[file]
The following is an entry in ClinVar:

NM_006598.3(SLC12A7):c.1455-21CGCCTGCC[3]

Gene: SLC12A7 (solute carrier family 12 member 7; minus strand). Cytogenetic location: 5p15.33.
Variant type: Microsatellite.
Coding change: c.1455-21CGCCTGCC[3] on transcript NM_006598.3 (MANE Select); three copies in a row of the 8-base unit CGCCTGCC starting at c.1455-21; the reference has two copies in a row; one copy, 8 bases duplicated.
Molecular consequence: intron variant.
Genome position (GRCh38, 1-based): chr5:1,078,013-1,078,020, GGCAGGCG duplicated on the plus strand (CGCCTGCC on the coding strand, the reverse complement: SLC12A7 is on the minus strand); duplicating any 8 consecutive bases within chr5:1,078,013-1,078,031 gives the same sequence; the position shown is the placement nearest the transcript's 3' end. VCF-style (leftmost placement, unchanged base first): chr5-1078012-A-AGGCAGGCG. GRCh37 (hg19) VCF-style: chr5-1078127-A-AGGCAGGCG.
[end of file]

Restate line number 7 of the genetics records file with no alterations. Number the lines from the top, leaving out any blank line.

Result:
Genome position (GRCh38, 1-based): chr5:1,078,013-1,078,020, GGCAGGCG duplicated on the plus strand (CGCCTGCC on the coding strand, the reverse complement: SLC12A7 is on the minus strand); duplicating any 8 consecutive bases within chr5:1,078,013-1,078,031 gives the same sequence; the position shown is the placement nearest the transcript's 3' end. VCF-style (leftmost placement, unchanged base first): chr5-1078012-A-AGGCAGGCG. GRCh37 (hg19) VCF-style: chr5-1078127-A-AGGCAGGCG.